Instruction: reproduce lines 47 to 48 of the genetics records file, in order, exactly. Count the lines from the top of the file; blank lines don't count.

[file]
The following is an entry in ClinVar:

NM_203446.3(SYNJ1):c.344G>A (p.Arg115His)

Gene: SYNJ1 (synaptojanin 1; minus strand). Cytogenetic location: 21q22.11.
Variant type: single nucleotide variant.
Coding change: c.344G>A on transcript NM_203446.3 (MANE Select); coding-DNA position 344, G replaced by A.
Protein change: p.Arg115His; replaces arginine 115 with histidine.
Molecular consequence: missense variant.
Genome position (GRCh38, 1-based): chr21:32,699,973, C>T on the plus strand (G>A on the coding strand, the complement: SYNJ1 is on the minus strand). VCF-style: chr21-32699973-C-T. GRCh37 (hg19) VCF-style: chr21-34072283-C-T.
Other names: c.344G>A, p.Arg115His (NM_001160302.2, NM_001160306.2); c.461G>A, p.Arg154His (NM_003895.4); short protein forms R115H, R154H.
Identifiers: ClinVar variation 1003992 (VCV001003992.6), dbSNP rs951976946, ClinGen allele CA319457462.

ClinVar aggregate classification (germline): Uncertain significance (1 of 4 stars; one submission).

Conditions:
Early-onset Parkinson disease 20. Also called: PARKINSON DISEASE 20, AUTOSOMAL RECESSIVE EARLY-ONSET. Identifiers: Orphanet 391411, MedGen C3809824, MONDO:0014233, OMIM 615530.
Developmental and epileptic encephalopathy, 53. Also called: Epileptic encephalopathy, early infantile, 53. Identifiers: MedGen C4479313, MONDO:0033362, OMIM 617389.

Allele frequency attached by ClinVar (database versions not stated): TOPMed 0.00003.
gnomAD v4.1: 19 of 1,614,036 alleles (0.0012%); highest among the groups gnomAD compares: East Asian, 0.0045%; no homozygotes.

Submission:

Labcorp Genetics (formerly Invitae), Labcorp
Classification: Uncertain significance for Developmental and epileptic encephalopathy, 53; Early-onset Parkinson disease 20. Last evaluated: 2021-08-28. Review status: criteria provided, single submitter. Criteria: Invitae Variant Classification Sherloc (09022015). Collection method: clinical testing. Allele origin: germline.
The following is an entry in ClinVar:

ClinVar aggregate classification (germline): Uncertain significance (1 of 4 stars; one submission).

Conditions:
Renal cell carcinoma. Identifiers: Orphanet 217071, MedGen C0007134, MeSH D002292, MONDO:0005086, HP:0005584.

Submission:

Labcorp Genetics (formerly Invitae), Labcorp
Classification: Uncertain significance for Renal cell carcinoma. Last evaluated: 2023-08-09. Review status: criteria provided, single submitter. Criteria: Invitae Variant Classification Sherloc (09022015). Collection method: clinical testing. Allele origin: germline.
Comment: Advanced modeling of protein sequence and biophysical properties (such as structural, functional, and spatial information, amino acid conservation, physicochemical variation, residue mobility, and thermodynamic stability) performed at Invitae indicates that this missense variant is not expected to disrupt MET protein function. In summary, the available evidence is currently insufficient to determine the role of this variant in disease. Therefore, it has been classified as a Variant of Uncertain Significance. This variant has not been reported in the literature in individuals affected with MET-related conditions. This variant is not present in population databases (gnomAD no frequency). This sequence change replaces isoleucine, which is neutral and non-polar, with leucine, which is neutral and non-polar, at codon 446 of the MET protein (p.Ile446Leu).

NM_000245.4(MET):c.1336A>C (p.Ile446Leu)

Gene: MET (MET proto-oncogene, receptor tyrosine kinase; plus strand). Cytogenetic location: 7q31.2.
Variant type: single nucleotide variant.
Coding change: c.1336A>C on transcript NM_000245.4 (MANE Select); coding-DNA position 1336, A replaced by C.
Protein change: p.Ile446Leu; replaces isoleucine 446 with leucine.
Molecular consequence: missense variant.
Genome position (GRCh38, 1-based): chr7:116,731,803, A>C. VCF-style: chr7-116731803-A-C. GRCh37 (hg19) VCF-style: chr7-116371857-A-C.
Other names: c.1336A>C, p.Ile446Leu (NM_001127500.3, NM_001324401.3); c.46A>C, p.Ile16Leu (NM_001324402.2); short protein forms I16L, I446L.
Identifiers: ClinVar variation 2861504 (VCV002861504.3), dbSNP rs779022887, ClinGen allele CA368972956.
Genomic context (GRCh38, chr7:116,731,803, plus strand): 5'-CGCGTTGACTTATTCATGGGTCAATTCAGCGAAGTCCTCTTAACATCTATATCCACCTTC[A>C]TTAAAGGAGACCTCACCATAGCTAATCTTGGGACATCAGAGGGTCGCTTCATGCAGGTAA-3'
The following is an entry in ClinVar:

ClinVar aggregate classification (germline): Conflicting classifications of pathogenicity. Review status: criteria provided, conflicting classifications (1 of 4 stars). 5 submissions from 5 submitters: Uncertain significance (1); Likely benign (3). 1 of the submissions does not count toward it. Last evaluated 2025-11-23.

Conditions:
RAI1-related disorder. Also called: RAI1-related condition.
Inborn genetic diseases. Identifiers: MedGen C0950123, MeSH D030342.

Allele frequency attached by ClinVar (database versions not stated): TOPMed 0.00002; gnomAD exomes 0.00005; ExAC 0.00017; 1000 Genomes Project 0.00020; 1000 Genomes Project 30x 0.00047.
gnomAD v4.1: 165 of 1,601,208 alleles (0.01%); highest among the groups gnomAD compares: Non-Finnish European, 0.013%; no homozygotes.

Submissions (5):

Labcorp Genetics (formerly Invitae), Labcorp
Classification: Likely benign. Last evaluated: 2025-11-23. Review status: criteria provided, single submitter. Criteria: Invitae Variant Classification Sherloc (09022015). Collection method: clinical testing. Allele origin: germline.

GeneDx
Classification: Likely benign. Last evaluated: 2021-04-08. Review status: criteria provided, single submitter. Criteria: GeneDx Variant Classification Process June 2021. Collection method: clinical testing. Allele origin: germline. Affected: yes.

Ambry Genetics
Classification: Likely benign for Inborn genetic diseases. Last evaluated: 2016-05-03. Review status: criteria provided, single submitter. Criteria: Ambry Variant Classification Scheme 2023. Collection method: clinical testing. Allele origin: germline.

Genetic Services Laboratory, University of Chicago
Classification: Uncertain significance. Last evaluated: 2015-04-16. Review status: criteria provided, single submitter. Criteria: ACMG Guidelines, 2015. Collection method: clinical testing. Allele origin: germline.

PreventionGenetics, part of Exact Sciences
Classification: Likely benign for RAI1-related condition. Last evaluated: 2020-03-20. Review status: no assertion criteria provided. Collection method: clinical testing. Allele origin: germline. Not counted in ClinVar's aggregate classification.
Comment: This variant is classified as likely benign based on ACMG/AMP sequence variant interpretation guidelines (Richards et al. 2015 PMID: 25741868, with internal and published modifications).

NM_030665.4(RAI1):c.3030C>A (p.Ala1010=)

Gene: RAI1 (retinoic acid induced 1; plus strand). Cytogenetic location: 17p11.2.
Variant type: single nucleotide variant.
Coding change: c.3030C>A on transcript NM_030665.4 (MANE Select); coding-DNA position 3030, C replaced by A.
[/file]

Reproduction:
Classification: Likely benign. Last evaluated: 2025-11-23. Review status: criteria provided, single submitter. Criteria: Invitae Variant Classification Sherloc (09022015). Collection method: clinical testing. Allele origin: germline.

GeneDx